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 Ability Grouping 
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I was reading the article entitled "Social Class and the Hidden Curriculum of Work" and wondered just how are we suppose to group students in which: their self-esteem is as high as others in more elite groups, and they learn as much as the elite groups? Students who come from poorer backgrounds usually but not always have less parent involvement. The lack of parental involvement can be the key indicator for a child who has a low self-esteem and poor learning abilities. The one thing that I did not find in this article was how much parents are involved with their children's education. Are there any ideas on how to group the vast array of children with different economic, and social class in such a way that everyone feels successful?

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Heather Smart


Mon May 30, 2005 11:11 am
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Can you believe that I had trouble becoming involved at my son's elementary school--they were very unfriendly every time I came to the school. They did not "need" chaperones or desire parents visiting in the class. The only time they requested anything from the parents, money was involved--like for sales or festivals. It is unfortunate but some schools put barriers like that in place. Every time I went to the school I was a nuisance to the staff and eventually I felt that they would take it out on Lee if I continued (which I did). Had I been a less stubborn indivual I would have quit trying half way through kindergarten! :cry: I am so glad that Lee is finally out of that school. :D


Mon May 30, 2005 11:29 am
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Good point Heather. As a parent of children who fall into the AG classes and higher math and reading levels for their age groups, it feels good on one hand to know my children are being challenged. However, I have more than once (even before reading these articles) considered what the lower classes must be like, what the students in these classes feel like and how their parents must feel. Yes, I feel like Heather in that parent involvement in the education of children can not be overlooked nor under estimated. However, as a parent, and if the research is true as to lower tracked kids not being better off due to ability grouping, I would forego this homogenous grouping in favor of a more heterogeneuos one. I feel it is as important for my children to learn to work with and understand all types of people and learners because that is life!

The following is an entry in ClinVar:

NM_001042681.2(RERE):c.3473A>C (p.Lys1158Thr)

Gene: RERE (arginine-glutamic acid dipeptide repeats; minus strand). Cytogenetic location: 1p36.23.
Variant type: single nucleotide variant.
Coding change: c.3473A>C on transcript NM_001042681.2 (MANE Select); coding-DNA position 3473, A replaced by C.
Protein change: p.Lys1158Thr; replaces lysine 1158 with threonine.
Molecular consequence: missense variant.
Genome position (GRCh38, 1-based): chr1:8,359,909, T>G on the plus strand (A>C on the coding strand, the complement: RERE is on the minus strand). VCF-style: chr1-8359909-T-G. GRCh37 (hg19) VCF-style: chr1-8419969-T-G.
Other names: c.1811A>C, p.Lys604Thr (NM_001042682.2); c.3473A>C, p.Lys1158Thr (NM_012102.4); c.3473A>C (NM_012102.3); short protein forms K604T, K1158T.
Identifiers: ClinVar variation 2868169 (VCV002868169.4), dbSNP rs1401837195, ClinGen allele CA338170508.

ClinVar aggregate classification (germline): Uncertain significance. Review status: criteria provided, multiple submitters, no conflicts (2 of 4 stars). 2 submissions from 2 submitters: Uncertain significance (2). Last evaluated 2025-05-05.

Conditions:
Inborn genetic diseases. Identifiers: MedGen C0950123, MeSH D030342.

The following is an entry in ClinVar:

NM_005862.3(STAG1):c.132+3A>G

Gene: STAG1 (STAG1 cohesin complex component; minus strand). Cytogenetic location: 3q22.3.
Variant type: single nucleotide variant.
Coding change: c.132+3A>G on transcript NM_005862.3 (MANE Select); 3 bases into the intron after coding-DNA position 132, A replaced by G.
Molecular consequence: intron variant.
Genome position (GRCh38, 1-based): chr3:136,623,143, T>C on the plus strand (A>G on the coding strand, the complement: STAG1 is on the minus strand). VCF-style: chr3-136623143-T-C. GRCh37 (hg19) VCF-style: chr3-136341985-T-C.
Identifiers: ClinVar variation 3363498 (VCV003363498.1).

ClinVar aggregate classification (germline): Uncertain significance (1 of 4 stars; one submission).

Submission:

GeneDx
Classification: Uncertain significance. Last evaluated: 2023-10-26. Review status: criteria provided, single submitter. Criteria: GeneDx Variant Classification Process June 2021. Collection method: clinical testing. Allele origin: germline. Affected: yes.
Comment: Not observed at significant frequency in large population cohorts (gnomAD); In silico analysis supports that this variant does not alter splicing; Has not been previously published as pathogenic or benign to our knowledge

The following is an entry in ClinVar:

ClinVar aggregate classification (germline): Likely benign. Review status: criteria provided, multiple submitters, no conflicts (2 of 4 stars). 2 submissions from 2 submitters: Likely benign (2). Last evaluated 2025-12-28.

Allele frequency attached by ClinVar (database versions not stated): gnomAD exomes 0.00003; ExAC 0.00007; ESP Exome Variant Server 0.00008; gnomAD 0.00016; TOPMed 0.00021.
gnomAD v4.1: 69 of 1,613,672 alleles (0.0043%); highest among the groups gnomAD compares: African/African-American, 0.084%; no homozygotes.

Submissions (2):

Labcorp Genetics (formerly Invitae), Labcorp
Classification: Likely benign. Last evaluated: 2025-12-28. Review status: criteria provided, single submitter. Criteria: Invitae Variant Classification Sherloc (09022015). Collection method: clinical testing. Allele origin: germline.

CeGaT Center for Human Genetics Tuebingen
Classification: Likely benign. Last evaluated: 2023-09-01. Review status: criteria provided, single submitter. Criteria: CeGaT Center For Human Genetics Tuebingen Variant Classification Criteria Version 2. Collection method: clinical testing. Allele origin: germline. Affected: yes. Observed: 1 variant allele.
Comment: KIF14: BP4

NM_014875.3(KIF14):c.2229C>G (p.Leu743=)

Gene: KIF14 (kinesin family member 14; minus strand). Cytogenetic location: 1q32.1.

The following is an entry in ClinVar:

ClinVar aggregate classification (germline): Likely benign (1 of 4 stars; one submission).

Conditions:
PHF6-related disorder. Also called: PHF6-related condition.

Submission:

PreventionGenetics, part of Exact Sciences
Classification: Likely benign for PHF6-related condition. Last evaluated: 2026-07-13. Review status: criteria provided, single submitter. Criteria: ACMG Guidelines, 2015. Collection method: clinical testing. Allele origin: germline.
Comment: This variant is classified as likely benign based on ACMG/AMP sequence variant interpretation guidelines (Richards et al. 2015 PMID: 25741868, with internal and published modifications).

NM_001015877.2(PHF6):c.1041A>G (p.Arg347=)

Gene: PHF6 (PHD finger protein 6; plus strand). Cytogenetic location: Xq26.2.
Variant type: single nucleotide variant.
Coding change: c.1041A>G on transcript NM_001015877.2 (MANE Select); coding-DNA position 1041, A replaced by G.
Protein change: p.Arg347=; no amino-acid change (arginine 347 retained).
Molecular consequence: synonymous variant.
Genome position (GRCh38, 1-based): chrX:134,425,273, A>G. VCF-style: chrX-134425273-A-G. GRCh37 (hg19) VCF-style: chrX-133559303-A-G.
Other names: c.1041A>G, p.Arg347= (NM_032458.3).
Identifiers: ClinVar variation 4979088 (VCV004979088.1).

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good day, britta anne atkins-gramer


Mon May 30, 2005 4:20 pm
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I'm sure that you're glad to have Lee at a better school. I recently visited Oak Hill Elem. in Morganton, and I was very happy with the inviting feeling of the teachers, etc. They let my daugther, who is 19 months old, participate with the Kindergarten class field day activities. They have always welcomed us and encouraged us to come to lunch, etc. (even though my daughter is not always pleasant in the lunchroom)!

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Jessica Epley


Mon May 30, 2005 11:05 pm
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The question of ability grouping is difficult. My daughter is in honors math and science classes at her high school. These are the subjects she enjoys and excels in. She qualified for honors english and history, but we decided together to push was she was interested in. I did not want to force too many honors classes along with her extracurricular activities. I have had english and history teachers approach me and tell me what a tremendous mistake we are making. One said that I did not want her in classes with "regular" kids. Too many of them do not care and would bring her down. This has not been true so far. In her World History class, she was partnered with an average c student. She made straight A's, and his grades improved. Also, they formed a friendship. I have always tried to teach her that she is not any better than anyone else, and to be friendly to all groups of people. I personally feel that she has benefited from being in some regular classes.

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Janet Phillips


Thu Jun 02, 2005 7:17 pm
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I also had an amazing experience being grouped with a diverse group in elementary school. It was diverse across socio-ecomonic lines, not ability lines. It was great and I learned a lot about life outside of the classroom as well. :P


Wed Jun 08, 2005 12:43 pm
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Hmmm you posed some very interesting questions! I can see how ability grouping would be hazardous and detrimental to learners especially if they are in the "slower" classes. Just like with freedom vs the constitution in the U.S. the goals of individual students and their parents vs the educational welfare of the generic learner if you will the average Joe and while every student is valuable and has the potential to become anything we are trying to educate the masses to participate in a democratic society. That's not an easy undertaking.

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Charity Bailey


Sat Jun 11, 2005 1:08 pm
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